Frac sand mining in southeastern Minnesota was dealt a serious setback Tuesday night when the city of St. Charles adopted a resolution advocated by local foes of the industry.
The City Council unanimously passed the resolution denying all annexation requests from landowners in neighboring St. Charles Township who are aligned with frac sand developer Minnesota Proppant LLC for a major project.
The company had sought city annexation of its proposed site, now farmland, because township officials were against the project.
Mayor Bill Spitzer said the issue was tearing the community apart. His biggest reason for saying “no” to the project, he said, was to stay on good terms with the township. “Once you start destroying relationships, you can’t move forward,” Spitzer said.
Minnesota Proppant officials did not return phone calls Tuesday, and the mayor said there were no company representatives at the overflowing meeting at City Hall.
Local resident Travis Lange, who spearheaded citizen opposition to the project, said he was shocked Saturday when the mayor told him the issue was coming to a head. For more than a year, city leaders entertained the idea of hosting the frac sand project to create jobs, boost the town’s coffers and replace a local food plant that burned to the ground in 2009 and didn’t reopen.
“It’s great news for us,” Lange said. “It’s a victory, but do I think Minnesota Proppant is going away? Absolutely not.”
Jeff Broberg, a geologic consultant to the frac sand industry who lives near St. Charles, said any meaningful expansion of industrial sand mining in the area will depend on the kind of large-scale, rail-aided logistics envisioned by Minnesota Proppant. He said that in his view, fear-mongering and negative exaggerations poisoned public discussion of the St. Charles proposal. “It’s a setback for the industry and for St. Charles,” Broberg said.
The mayor also said public debate was tainted by misrepresentations and personal attacks. “We all need to work a little harder at how we talk with each other, how we listen to each other and most importantly, how we treat each other,” Spitzer said.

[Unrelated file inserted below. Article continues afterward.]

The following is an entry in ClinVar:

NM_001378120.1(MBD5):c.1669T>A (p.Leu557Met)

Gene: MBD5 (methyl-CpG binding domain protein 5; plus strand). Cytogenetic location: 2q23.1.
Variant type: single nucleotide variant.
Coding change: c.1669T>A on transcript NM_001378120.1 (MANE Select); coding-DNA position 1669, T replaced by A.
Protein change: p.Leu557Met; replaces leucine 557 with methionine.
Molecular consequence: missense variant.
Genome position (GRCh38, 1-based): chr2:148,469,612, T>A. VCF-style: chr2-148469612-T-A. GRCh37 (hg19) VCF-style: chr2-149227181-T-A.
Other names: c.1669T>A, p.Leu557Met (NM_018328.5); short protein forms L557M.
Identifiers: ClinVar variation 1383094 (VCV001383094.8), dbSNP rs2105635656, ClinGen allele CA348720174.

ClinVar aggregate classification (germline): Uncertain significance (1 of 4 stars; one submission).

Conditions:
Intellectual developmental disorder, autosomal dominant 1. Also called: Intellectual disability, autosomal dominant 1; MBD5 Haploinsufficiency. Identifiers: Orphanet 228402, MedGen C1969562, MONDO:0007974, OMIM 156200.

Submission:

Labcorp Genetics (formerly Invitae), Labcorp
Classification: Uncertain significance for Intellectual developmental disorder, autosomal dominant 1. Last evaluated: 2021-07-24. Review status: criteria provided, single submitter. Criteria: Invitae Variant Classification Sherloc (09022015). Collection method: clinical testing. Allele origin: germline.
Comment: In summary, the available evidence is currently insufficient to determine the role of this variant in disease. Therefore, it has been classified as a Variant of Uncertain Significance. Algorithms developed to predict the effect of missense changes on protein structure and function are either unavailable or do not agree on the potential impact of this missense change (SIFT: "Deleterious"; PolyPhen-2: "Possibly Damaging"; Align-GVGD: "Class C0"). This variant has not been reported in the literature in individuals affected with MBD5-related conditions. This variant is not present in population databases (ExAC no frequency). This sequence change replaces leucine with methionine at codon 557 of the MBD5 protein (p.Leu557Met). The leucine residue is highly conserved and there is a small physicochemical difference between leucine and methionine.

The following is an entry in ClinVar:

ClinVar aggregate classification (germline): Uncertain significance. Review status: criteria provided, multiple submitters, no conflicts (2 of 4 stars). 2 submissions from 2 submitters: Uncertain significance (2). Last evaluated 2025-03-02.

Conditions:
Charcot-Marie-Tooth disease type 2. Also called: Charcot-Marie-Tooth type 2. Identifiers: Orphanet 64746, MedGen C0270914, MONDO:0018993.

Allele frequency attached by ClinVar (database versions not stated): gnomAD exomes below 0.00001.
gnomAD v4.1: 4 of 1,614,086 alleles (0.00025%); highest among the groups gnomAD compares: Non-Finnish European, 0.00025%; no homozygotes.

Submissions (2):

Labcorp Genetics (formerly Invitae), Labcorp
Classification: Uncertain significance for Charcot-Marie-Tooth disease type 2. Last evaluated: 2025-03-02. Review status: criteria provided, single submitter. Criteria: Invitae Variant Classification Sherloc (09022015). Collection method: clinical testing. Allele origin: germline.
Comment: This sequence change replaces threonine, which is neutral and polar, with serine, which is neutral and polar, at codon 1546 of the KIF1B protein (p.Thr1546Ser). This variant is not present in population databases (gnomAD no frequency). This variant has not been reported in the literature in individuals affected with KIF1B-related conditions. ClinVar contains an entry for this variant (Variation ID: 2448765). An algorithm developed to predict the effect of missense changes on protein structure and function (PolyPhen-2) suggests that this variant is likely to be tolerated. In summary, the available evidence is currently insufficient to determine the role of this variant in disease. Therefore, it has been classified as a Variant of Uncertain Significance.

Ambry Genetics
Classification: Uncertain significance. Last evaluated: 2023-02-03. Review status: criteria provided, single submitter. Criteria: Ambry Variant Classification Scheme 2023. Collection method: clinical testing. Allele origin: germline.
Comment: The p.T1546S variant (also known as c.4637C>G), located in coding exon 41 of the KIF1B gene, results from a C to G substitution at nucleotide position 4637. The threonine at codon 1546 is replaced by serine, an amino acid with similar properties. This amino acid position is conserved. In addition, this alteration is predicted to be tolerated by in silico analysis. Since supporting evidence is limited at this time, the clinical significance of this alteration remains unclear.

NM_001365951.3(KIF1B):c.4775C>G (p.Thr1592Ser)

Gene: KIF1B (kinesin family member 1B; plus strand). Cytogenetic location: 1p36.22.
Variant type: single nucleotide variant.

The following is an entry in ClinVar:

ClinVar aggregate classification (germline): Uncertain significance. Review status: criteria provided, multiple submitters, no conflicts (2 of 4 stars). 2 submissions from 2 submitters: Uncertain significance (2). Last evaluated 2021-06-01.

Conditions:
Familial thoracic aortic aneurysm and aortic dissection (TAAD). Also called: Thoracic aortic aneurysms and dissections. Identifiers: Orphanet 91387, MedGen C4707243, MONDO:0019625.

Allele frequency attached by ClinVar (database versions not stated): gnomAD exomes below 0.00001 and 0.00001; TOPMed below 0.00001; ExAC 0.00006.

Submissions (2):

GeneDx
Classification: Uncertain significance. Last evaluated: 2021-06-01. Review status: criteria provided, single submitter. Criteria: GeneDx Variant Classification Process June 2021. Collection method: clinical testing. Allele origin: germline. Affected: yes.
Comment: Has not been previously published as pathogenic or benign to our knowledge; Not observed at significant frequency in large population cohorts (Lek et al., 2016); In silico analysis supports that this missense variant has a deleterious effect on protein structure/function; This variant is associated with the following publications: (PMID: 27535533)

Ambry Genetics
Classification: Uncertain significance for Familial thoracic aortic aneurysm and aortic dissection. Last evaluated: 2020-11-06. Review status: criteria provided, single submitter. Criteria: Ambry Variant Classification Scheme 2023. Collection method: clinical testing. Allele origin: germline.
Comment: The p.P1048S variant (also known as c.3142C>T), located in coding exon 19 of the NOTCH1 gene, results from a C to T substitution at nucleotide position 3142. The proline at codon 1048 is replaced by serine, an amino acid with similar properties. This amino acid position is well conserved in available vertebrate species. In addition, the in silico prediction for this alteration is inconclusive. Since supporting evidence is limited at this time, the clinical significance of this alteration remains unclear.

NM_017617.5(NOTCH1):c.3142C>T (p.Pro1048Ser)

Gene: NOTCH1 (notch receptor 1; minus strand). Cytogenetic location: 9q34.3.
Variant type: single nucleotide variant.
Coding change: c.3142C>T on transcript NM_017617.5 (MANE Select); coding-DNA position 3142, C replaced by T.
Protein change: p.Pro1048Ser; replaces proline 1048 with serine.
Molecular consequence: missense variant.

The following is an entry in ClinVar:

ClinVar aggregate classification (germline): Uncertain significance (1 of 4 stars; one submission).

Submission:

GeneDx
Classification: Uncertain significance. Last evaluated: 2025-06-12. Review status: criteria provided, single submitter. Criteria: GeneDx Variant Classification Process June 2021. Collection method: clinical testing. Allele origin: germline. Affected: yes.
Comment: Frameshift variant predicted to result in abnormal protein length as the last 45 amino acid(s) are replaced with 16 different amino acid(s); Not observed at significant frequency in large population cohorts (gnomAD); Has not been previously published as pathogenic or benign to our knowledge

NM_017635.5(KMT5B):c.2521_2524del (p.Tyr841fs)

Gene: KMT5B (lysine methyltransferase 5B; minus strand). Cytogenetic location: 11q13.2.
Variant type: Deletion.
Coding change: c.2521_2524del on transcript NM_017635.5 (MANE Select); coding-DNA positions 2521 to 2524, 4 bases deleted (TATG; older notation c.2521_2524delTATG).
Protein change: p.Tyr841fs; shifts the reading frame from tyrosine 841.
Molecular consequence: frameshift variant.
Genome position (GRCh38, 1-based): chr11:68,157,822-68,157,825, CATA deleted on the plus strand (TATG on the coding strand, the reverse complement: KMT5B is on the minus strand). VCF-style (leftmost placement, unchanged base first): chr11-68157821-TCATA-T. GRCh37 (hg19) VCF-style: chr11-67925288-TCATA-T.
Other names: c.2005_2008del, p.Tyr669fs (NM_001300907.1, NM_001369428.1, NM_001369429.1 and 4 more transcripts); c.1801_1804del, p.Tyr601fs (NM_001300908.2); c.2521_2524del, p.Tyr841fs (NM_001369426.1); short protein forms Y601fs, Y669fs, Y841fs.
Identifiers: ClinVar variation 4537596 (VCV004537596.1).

Minnesota Proppant’s proposed processing plant and rail depot was priced at $55 million to $70 million. Foes and supporters said from the start that it could serve as a catalyst for a frenzy of sand mining in the region. Plans called for some raw materials to be fed to the site through a miles-long slurry pipeline, but more sand would have been hauled in heavy trucks over local roads and state highways.
The proposed resolution stated several reasons the city is denying annexation, including “significant opposition from its citizens,” a desire to “maintain positive intergovernmental relations” with the township, and its own concerns over potential environmental, financial, regulatory and transportation-related impacts of the project.
Dave Christianson, planning director for the state Department of Transportation, said last year that St. Charles could become the state’s frac sand epicenter.
The project promised 50 new jobs, but citizens feared the loss of tourism, depletion of groundwater used to wash the sand, pollution of groundwater from frac sand waste, lung disease from airborne crystalline silica dust and unsafe truck traffic.
The Minnesota Pollution Control Agency, the Minnesota Department of Health and the state Environmental Quality Board have all taken a direct interest in the St. Charles project because of its potential to anchor a wide-reaching hub-and-spoke operation where sand would be mined at sites in Winona, Fillmore and Houston counties and transported to St. Charles for washing, sorting and loading onto long trains.
Lange’s nonprofit group, Concerned Citizens for St. Charles, gathered more than 1,000 signatures from the city’s registered voters, nearly 60 percent of the total, for a petition opposing annexation.
Formally speaking, the Winona County Board could intervene and grant Minnesota Proppant a permit to operate at the St. Charles site. But Jason Gilman, planning and environmental services director for Winona County, said that was unlikely. “Technically, yes, it could happen, but politically, it would be very difficult,” he said. “Our board has been very respectful of local control.” Lange said he expects Minnesota Proppant to look for a new site in the area.